A complete review of your financial needs with a licensed agent like Tom Newsad at Newsad Insurance Services can provide you with peace of mind now and into the future.

Newsad Insurance Services has been serving client’s life insurance needs in Middletown, Ohio since 1996. Visit Newsad Insurance’s informational website at http://www.newsadinsurance.com or call Tom Newsad today at 513-424-6871.

Monday, June 21, 2010

Explaining Life Insurance Policies

A good agent can go a long way toward explaining your life insurance policies to you, and it’s highly recommended that every family or business person work with an experienced agent who will take the time to explain what policies they offer. Here are some important things that you want to know from your agent.

• How much money your loved ones will receive when you die
• How long your policies will be in force
• How much money you are paying
• If and when your policy eventually ends
• Whether or not you are building any cash values on your policies

The answers to these questions determine what kind of policies that you have.
While you hope that money would never replace you in your loved ones hearts, a large death benefit (Term Life Insurance) amount can go a long way toward keeping groceries on the table, making sure that you don’t lose your house or that dream of a college education for your children.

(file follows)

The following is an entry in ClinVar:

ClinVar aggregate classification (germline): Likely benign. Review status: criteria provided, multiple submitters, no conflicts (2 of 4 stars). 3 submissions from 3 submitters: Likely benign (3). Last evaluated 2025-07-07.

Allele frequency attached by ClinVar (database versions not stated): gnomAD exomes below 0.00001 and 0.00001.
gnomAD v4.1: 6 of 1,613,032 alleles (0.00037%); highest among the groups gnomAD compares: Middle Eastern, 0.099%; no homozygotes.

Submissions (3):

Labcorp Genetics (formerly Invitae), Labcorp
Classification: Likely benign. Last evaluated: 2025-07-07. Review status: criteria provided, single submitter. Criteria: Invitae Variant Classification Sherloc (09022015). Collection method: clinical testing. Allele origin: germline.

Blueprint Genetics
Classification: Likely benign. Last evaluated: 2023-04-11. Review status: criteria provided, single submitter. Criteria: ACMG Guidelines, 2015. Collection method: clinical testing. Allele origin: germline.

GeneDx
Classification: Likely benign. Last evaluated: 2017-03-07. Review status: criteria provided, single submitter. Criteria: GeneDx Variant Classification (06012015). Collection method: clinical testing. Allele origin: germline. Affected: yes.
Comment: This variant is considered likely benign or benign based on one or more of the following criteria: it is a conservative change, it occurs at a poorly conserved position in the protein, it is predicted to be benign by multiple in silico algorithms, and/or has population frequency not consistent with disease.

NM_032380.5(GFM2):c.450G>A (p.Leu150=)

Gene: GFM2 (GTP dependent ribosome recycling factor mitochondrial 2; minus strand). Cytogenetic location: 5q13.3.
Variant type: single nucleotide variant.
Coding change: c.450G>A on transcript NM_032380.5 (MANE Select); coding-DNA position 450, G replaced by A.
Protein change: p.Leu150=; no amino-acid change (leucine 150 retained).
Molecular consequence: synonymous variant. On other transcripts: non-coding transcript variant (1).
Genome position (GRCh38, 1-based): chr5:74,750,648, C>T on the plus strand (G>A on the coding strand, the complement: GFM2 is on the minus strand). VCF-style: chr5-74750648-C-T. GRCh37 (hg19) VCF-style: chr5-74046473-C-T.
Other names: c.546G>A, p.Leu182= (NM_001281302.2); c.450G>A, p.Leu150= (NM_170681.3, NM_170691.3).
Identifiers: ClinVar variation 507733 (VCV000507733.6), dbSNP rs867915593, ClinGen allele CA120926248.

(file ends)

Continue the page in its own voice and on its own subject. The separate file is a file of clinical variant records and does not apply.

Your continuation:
Term Life Insurance is setup to provide insurance for a set period of time; 1 year term, 10 year term, 15 year term, 20 year term, and 30 year term. The advantage of Term Life Insurance is that it offers the most protection for the least amount of money, especially for younger people.

Although permanent life insurance can be more expensive, it does have its place as it provides life long guarantees, especially for seniors and older Americans. The insurance companies know that when you purchase these policies they will eventually have to pay on those claims.

The main thing to think about when purchasing life insurance is how the insurance money will meet your family’s needs, especially if you were to die before paying off all of your bills. That is why working with an agent can be beneficial. Agents will help determine your true needs with their experience and product knowledge.

Contact Newsad Insurance Services for all of your life insurance needs.

-Tom Newsad

Thursday, June 17, 2010

Smokers vs. Non-Smokers

Remember, life insurance companies base their issuing of life insurance on age, sex, and health status. Smoking has been proven to increase your health risk as you age and to make it more expensive to purchase life insurance. For these reasons, finding an independent agent to sell you life insurance is even more important for smokers. Some companies do specialize in writing life insurance for smokers at lower rates, so be sure to always shop around for the lowest rates when buying life insurance on smokers and non-smokers. When agents are captive to their carriers they may not always find the best rates for their clients. For this reason, independent agents offer the best avenue for “shopping."